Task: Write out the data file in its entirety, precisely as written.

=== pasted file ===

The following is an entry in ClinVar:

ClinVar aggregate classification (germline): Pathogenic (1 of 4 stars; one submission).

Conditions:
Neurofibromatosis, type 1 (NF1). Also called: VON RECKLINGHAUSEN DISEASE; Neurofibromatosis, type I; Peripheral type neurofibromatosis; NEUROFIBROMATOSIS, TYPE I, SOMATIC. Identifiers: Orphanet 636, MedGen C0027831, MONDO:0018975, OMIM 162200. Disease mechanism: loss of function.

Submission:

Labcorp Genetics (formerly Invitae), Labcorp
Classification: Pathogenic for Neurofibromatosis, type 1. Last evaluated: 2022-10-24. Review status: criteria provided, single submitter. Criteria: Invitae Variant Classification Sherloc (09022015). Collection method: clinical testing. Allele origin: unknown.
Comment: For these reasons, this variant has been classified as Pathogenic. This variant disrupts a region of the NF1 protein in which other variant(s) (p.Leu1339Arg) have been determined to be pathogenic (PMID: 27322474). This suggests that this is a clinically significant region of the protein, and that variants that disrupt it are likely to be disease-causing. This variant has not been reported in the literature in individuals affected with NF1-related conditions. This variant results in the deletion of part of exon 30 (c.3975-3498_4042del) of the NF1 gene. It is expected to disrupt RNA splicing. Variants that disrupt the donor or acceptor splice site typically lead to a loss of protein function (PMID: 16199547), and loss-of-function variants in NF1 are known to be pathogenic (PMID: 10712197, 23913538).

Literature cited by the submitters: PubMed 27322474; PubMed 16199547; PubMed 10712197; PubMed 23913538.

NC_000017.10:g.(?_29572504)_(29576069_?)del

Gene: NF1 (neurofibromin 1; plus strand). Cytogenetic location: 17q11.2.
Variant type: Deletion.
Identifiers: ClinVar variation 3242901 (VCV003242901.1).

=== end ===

The following is an entry in ClinVar:

ClinVar aggregate classification (germline): Pathogenic (1 of 4 stars; one submission).

Conditions:
Neurofibromatosis, type 1 (NF1). Also called: VON RECKLINGHAUSEN DISEASE; Neurofibromatosis, type I; Peripheral type neurofibromatosis; NEUROFIBROMATOSIS, TYPE I, SOMATIC. Identifiers: Orphanet 636, MedGen C0027831, MONDO:0018975, OMIM 162200. Disease mechanism: loss of function.

Submission:

Labcorp Genetics (formerly Invitae), Labcorp
Classification: Pathogenic for Neurofibromatosis, type 1. Last evaluated: 2022-10-24. Review status: criteria provided, single submitter. Criteria: Invitae Variant Classification Sherloc (09022015). Collection method: clinical testing. Allele origin: unknown.
Comment: For these reasons, this variant has been classified as Pathogenic. This variant disrupts a region of the NF1 protein in which other variant(s) (p.Leu1339Arg) have been determined to be pathogenic (PMID: 27322474). This suggests that this is a clinically significant region of the protein, and that variants that disrupt it are likely to be disease-causing. This variant has not been reported in the literature in individuals affected with NF1-related conditions. This variant results in the deletion of part of exon 30 (c.3975-3498_4042del) of the NF1 gene. It is expected to disrupt RNA splicing. Variants that disrupt the donor or acceptor splice site typically lead to a loss of protein function (PMID: 16199547), and loss-of-function variants in NF1 are known to be pathogenic (PMID: 10712197, 23913538).

Literature cited by the submitters: PubMed 27322474; PubMed 16199547; PubMed 10712197; PubMed 23913538.

NC_000017.10:g.(?_29572504)_(29576069_?)del

Gene: NF1 (neurofibromin 1; plus strand). Cytogenetic location: 17q11.2.
Variant type: Deletion.
Identifiers: ClinVar variation 3242901 (VCV003242901.1).